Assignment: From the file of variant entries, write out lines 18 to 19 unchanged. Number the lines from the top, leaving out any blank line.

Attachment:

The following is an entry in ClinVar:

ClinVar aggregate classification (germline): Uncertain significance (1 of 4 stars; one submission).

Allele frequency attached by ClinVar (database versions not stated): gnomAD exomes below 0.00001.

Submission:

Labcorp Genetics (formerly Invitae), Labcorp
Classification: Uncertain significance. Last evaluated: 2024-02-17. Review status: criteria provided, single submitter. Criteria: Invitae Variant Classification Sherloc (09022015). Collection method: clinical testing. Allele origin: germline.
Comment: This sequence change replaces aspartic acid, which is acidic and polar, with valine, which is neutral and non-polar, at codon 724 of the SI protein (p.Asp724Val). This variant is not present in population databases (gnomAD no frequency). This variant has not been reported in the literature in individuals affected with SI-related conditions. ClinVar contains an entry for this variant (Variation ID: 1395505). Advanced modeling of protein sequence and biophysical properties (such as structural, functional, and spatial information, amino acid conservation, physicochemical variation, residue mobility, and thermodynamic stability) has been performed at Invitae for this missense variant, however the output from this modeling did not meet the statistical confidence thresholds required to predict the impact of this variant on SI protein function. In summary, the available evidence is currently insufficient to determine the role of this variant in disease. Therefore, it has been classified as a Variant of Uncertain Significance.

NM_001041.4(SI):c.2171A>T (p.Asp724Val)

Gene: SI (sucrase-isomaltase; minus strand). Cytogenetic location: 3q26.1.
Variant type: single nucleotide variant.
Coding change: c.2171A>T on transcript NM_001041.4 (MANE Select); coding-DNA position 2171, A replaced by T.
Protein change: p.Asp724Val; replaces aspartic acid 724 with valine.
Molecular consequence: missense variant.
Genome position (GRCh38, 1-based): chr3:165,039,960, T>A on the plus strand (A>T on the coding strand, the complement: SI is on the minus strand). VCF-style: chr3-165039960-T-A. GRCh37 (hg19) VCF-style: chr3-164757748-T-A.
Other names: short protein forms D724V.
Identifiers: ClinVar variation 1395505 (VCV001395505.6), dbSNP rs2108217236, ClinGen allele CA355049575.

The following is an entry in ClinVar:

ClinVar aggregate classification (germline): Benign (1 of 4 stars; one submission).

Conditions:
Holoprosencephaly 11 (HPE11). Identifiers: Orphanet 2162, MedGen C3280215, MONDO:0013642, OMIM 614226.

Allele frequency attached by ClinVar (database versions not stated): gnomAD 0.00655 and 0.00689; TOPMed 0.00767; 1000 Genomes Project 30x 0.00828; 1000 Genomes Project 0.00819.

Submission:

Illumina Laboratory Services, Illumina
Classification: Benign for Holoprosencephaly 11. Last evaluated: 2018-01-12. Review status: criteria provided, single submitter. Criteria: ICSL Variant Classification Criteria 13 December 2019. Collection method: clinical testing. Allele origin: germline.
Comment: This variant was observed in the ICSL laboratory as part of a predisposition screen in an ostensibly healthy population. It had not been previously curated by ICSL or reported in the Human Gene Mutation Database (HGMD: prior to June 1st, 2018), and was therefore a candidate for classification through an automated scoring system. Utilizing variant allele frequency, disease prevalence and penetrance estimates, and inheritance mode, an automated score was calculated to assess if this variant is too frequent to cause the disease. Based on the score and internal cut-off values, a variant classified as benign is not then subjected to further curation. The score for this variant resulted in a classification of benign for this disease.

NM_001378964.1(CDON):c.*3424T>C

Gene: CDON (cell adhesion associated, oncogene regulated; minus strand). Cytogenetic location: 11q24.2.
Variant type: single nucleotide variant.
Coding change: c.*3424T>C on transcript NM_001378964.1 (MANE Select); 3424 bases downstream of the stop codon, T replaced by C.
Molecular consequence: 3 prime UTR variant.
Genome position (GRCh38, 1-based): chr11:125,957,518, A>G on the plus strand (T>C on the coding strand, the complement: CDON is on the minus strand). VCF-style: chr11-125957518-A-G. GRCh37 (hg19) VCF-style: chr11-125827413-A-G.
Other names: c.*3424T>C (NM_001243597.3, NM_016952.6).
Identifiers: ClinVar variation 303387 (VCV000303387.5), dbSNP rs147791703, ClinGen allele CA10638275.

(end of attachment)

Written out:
ClinVar aggregate classification (germline): Benign (1 of 4 stars; one submission).

Conditions: